© Daliscot55

The British Ports Association (BPA) has called on the industry to disregard the findings of a new Transport & Environment (T&E) report on sulphur emissions in ports, saying that it “lack[s]… academic rigour”.

Milford Haven, Southampton and Immingham are Britain’s three most polluting ports for sulphur oxide (SOx) and particulate matter (PM2.5).

Like many reports made by T&E, the latest makes a comparison between the emissions from ships and cars, pointing out that 472 ship calls in Milford Haven in 2022 produced as much SOx as one million cars.

“The bizarre comparison of shipping emissions to emissions from cars is comparing apples with oranges and adds nothing to ongoing policy debates,” the BPA stated on Friday.

According to a study released in 2018 by Ricardo Energy & Environment, ships at berth account for some 3.6% of sulphur emissions from the UK transport sector. The study also compared CO2 emissions, of which shipping’s component was 0.68%.

Historically, conflation of SOx and CO2 emissions have been used to make misleading comparisons between shipping and road transport. For example, in 2009 a Guardian article declared “just 15 of the world’s biggest ships may now emit as much pollution as all the world’s 760m cars,” neglecting to mention it was SOx emissions being compared — not CO2, the biggest pollutant from either source.

“Air pollutant emissions from ships are limited whilst at-berth when the main engines are turned off,” Mark Simmonds, BPA policy and external affairs director, said. “To exclude any dispersion analysis or other factors that affect how pollutants actually impact human populations is irresponsible and discredits the findings.”

By way of a solution to emissions in ports, T&E proposes shore power, which would eliminate ship emissions while at berth as they plug in alongside. In fact, in California, a regulation requiring ships to plug into shore power has been responsible for a reduction of 80% in harmful air emissions within port bounds.

But BPA also takes issue with this, saying that whatever political will there might be to offer shore power in ports, “…a mandate is unworkable, especially as it can take many years to secure the required power,” and highlighting that just 1.5% of vessels are fitted with equipment to plug into shore power.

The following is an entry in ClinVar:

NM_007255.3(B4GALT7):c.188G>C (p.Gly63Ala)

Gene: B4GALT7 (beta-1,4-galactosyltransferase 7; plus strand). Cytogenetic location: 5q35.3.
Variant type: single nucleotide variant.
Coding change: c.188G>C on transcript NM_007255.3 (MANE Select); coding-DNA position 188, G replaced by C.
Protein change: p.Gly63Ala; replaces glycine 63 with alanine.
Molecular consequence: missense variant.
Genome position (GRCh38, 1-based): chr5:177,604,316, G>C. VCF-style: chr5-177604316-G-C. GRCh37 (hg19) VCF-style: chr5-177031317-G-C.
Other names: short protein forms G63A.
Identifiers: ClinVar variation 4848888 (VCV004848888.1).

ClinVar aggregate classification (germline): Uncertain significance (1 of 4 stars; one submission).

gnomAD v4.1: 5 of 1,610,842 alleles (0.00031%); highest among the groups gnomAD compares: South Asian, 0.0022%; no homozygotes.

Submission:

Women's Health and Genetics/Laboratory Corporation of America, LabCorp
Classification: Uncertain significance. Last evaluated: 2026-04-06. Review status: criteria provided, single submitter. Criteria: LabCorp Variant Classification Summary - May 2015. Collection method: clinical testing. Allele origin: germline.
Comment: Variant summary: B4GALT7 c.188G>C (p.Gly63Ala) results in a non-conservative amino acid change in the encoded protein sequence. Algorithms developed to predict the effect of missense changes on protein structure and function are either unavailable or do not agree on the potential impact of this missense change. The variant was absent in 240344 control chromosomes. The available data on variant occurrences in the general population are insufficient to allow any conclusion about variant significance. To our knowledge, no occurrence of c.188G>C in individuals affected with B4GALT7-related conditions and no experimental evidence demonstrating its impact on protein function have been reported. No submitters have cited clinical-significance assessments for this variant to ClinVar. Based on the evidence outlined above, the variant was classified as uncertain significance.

“The reality is that shore power is a means to tackle emissions and not an end in itself to aim for,” claimed BPA. “Government policy on abating emissions at berth must be technology neutral and industry is well advanced in exploring these options.”

Under FuelEU Maritime, EU regulation 2023/1804 creates “the obligation for ports to provide on-shore power supply (OPS),” and regulation 2023/1805 requires some vessels – namely passenger and cruise ships – to plug in from 2030. A container vessel of more than 50,000 gross tonnes (Ever Given is 221,000) can experience berth-side power demand of over 6MW, according to the European Maritime Safety Administration (EMSA).

“T&E UK are calling on the Government to implement long-overdue policy and regulations to finally get to grips with the combined and increasingly urgent issues of air pollution and greenhouse gas emissions from UK shipping,” said the T&E statement accompanying release of the report today. “The government has an opportunity to so in its forthcoming refreshed Clean Maritime Plan which it must not waste.”

Check out today’s News in Brief podcast on rates, tariffs, rules and AI

Comment on this article

You must be logged in to post a comment.